The decision was reported across the country, with newspapers broadly echoing Chief Justice Park’s words: “All progress in social matters is gradual. We pass almost imperceptibly from a state of public opinion that utterly condemns some course of action to one that strongly approves it.”
The progress was gradual indeed, as resentment of female lawyers continued to flourish. In August 1882 The Central Law Journal opined, incorrectly referring to Hall as “Miss Mary Hooker,” that the “young woman” should “now vindicate the policy of the law, as interpreted by the court, by actually engaging in practice rather than indulge in the not unusual proceeding of misusing her license as an advertisement of a season upon her lecture platform.” What this journal fails to recognize is that female lawyers were de facto barred from having a normal practice and were thus forced to find other means to support themselves. Leila Robinson, who was admitted to the Massachusetts bar the same year Hall was admitted in Connecticut, wrote of the “embarrassments and difficulties” of finding legal work in Boston without experience in court—unable to support herself, she was forced to move West.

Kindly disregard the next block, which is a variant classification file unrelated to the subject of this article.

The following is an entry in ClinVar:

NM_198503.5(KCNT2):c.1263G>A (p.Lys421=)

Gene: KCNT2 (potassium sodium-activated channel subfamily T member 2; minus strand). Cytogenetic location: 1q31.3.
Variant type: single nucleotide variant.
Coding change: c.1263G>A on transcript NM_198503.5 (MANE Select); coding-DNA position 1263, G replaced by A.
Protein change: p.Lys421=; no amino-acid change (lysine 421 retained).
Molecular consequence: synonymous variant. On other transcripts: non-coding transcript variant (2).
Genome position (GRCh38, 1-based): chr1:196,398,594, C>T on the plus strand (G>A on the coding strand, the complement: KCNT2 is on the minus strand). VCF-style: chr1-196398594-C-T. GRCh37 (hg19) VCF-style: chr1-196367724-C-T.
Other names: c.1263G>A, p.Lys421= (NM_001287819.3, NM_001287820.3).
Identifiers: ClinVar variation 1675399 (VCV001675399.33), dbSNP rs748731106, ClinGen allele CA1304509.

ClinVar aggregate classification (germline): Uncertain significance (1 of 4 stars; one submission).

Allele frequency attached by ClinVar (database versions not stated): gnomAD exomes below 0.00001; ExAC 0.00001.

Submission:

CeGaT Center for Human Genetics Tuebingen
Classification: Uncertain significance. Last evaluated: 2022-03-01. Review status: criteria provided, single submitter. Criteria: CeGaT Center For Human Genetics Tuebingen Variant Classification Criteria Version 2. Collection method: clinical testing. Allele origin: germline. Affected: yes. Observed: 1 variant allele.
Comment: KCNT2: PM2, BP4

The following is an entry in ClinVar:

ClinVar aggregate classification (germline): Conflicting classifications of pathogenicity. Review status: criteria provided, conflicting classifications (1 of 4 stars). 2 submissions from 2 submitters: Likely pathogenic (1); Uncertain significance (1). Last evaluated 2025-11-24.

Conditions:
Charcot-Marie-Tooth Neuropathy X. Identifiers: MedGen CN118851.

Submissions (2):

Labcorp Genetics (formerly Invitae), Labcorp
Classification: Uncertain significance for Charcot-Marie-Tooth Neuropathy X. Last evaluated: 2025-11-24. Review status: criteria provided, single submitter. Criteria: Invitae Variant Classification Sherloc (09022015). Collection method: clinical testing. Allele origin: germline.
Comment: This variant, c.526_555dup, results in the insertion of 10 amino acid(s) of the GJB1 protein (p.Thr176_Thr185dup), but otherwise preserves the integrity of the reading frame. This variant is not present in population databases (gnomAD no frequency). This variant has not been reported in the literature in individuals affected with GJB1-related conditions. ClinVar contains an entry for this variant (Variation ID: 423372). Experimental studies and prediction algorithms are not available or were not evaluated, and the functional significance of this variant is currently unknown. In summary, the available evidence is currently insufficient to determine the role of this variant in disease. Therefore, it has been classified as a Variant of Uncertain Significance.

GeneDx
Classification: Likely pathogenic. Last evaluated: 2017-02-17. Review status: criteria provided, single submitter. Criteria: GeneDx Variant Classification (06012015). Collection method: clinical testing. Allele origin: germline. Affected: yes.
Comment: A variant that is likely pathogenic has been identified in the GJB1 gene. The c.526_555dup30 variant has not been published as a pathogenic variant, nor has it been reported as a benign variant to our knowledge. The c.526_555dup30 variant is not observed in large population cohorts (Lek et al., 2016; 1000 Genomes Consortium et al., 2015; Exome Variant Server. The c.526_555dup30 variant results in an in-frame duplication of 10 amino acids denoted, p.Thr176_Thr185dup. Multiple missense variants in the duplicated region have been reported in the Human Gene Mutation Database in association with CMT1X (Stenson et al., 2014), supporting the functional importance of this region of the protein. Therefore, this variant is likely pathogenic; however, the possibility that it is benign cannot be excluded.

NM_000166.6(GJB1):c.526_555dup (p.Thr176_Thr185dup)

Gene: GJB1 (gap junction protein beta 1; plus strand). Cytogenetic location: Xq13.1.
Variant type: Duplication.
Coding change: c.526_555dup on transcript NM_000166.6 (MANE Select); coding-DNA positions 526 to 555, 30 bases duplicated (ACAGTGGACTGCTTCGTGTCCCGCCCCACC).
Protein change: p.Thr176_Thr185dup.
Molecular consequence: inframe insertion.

Hall too was greatly impaired by prejudice against her sex. While she continued to share an office with John Hooker (who remained the supreme court reporter despite being offered a seat on the bench), she worked almost exclusively for female clients and almost never argued a case for a client in court. Public opinion, she knew, kept her from speaking in court and also kept her from working on divorce cases. She worked for years in a kind of legal bubble.
Despite her vocational isolation, Hall continued to break barriers throughout her career. She was the first woman to become a notary public in the state (1884), and the first woman granted the right to sell real estate in Connecticut (1891).
Hall practiced law and sustained the Good Will Club through sheer grit, determination, and a modern marketing sense until her death in 1927. She lived to see the passage of the 19th Amendment. She remained a celebrity in Hartford, and around the country, for the rest of her life but was memorialized almost exclusively as a traditional, worthy woman who had sacrificed herself for the betterment of boys. At Hall’s death, 45 years after her admittance to the bar, there were only four female lawyers in Connecticut.
Elizabeth Warren is a producer at CPTV in Hartford. She discovered Mary Hall while working on a documentary about philanthropy in Connecticut.